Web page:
Coding and Documentation
Answers to Your Questions
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Fam Pract Manag. 2000 Apr;7(4):16.
- Emergency visits
- Pre-op services only
- Post-op services only
- DOT physicals
- Delivery by an RN
- Blood glucose monitoring
- Coding Pap smears separately
We've had an ongoing problem determining the appropriate code for same-day sick patients. Should they be treated as emergencies?
By “same-day sick patients,” I assume you mean patients who contact the office for an appointment and are seen that same day because of their illness. I do not believe you should automatically treat such encounters as emergencies for CPT purposes.
“Same-day sick patients” seen in the office should generally be coded using office visit codes (e.g., 99201–99215). If you believe, however, that the situation is indeed an emergency, you may code 99058, “Office services provided on an emergency basis,” in addition the office visit code.
Per CPT, the emergency department services codes (e.g., 99281–99285) are used to report evaluation and management (E/M) services provided in the emergency department, which CPT defines as “an organized hospital-based facility for the provision of unscheduled episodic services to patients who present for immediate medical attention. The facility must be available 24 hours a day.”
Pre-op services only
What is the proper way to code and document a pre-surgery history and physical examination on your own patient? Can I bill the CPT of the surgeon with a –56 modifier? Or, if the examination and report are requested by the surgeon, is a consultation code appropriate?
You are correct that if the surgeon a report is made back to the surgeon, this generally qualifies as a consultation on the part of the family physician and should be reported as such. Otherwise, as noted, if the family physician is providing preoperative care and evaluation for a patient undergoing surgery by another physician, the family physician can add modifier –56, “Preoperative management only,” to the procedure code for the surgery.
Post-op services only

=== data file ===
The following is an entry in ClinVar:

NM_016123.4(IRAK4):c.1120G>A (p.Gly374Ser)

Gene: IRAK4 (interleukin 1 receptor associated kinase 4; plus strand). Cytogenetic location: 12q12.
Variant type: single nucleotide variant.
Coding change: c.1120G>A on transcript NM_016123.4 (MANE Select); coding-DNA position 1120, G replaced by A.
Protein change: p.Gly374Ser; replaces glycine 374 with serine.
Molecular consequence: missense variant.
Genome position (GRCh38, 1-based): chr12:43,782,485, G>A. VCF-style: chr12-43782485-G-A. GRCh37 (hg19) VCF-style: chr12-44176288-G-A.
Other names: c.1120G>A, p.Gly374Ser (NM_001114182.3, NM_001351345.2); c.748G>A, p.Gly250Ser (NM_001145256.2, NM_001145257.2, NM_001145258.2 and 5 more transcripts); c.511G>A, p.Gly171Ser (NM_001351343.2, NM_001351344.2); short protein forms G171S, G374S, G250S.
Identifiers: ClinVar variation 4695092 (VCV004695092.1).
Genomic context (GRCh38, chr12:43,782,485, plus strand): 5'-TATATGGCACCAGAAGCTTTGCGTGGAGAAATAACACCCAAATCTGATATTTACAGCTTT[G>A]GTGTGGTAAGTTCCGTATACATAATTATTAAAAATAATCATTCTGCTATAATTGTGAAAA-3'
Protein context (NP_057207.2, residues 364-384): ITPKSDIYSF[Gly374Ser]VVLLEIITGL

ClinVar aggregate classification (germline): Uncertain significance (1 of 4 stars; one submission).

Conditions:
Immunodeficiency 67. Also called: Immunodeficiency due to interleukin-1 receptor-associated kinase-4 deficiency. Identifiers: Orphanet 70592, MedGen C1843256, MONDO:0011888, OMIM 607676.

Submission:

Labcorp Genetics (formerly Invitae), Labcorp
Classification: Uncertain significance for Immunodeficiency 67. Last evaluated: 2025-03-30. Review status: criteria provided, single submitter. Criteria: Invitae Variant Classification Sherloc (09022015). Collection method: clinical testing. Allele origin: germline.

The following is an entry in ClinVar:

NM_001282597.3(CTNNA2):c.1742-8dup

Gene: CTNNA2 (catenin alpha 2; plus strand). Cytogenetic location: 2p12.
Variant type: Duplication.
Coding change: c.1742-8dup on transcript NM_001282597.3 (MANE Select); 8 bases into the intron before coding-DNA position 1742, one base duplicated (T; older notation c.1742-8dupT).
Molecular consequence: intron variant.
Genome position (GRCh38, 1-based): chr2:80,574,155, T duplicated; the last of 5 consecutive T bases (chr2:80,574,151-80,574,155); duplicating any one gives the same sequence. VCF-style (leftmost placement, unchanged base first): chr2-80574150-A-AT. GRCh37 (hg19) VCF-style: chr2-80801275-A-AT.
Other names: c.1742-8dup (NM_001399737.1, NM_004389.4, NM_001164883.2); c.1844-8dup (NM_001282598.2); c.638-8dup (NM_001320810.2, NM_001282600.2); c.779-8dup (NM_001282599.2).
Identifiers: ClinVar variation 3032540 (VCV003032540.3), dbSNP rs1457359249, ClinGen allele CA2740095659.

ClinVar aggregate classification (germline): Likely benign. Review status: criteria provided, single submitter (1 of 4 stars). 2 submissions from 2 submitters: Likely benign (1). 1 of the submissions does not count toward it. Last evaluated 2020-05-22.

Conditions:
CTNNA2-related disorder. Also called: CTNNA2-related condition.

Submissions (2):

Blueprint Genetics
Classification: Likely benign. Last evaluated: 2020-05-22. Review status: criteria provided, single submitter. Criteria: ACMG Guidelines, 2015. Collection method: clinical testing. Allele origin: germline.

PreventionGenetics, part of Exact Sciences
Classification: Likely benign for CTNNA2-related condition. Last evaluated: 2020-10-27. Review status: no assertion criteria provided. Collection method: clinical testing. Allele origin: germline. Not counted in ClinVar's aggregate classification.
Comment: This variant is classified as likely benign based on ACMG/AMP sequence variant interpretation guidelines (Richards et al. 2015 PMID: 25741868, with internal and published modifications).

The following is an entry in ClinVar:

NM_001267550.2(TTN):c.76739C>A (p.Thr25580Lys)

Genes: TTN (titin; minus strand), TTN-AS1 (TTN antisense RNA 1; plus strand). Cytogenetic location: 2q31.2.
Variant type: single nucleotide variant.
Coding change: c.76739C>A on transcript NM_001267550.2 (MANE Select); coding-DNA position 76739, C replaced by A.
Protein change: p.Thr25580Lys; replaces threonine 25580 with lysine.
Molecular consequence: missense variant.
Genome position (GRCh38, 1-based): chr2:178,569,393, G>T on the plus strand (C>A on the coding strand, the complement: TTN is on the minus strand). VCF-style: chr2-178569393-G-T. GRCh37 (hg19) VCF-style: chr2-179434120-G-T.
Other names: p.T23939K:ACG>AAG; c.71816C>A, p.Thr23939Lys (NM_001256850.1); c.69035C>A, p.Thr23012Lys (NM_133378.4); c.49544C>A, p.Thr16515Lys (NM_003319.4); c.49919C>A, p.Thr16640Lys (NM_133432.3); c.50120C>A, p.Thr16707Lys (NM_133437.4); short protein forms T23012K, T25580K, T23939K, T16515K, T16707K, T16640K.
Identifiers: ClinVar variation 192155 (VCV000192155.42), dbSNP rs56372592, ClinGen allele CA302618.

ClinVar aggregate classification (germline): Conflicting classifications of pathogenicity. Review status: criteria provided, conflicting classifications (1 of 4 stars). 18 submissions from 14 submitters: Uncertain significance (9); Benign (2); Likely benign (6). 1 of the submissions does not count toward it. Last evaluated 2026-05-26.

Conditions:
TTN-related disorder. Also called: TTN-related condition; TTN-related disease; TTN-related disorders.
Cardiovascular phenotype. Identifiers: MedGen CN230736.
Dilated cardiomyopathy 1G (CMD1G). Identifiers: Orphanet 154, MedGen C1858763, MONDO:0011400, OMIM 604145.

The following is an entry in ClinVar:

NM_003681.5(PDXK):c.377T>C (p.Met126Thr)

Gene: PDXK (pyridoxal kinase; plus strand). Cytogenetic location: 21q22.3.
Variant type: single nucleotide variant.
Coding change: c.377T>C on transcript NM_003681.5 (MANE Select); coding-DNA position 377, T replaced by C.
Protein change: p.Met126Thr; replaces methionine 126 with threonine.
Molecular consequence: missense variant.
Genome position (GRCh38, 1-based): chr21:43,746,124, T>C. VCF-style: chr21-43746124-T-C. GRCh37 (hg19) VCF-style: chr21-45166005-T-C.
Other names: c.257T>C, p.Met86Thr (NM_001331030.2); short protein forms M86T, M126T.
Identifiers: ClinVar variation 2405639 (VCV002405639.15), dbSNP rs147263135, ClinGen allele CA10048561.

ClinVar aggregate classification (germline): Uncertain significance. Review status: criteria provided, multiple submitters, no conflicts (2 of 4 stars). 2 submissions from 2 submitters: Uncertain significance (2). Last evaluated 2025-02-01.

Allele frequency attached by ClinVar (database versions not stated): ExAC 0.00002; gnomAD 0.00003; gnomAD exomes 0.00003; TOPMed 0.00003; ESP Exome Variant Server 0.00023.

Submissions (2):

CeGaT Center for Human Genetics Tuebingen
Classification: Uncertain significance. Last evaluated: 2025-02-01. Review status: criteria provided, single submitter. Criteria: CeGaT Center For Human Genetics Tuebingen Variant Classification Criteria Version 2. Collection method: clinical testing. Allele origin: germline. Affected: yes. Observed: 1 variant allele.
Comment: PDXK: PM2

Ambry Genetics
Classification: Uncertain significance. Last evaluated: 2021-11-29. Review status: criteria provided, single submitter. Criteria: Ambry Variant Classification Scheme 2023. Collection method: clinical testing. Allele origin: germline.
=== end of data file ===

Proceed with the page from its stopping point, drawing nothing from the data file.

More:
How can we indicate when billing for our services that one physician performed the surgical procedure and another provided the postoperative management?
The surgeon can attach modifier –54, “Surgical care only,” to the surgical service code, and the physician providing postoperative management can attach modifier –55, “Postoperative management only,” to the same code.
What diagnosis code should I use for Department of Transportation (DOT) physicals?
I would use one of two diagnosis codes, depending on the purpose of the physical. If the purpose is to obtain a driver's license, I would use V70.3, “Other medical examination for administrative purposes,” which includes getting a driver's license. If the physical is for employment purposes (e.g., so the patient can be certified to drive for a trucking firm), I'd use V70.5, “Health examination of defined subpopulation,” which includes pre-employment screening.
Delivery by an RN
An obstetrics patient is admitted and delivers with only a nurse present. The family physician delivers the placenta and reviews the case, which is without complications. Can the physician bill for the entire delivery or for the placenta delivery only?
I would suggest that the family physician bill only for the delivery of the placenta (i.e., code 59414). If the physician goes on to provide postpartum care, he or she may also bill code 59430, “Postpartum care only (separate procedure).”
Blood glucose monitoring
Can we code 82962, “Glucose, blood by glucose monitoring device(s) cleared by the FDA specifically for home use,” when we use a home device in the office? If the insurer will not pay for code 82962, can we use 82947, “Glucose; quantitative” or 82948, “Glucose; blood, reagent strip,” instead?
Yes, you may use 82962 when using the device in question in the office. But you should not use 82947 or 82948 to represent 82962, since these codes represent different tests.
Coding Pap smears separately
When doing an annual physical that includes a Pap smear, can the physician charge for a comprehensive exam as well as the Pap smear?
Yes. According to CPT, the performance and/or interpretation of diagnostic tests and studies ordered during a patient encounter are not included in the E/M service code, and “physician performance of diagnostic tests/studies for which specific CPT codes are available may be reported separately, in addition to the appropriate E/M code.”
Editor's note: While this department represents our best efforts to provide accurate information and useful advice, we can't guarantee that third-party payers will accept the coding and documentation recommended. For more detailed information, refer to the current CPT manual and the “Documentation Guidelines for Evaluation and Management Services.”
Kent Moore is the AAFP's manager for health care financing and delivery systems and is a contributing editor to Family Practice Management.
Copyright © 2000 by the American Academy of Family Physicians.
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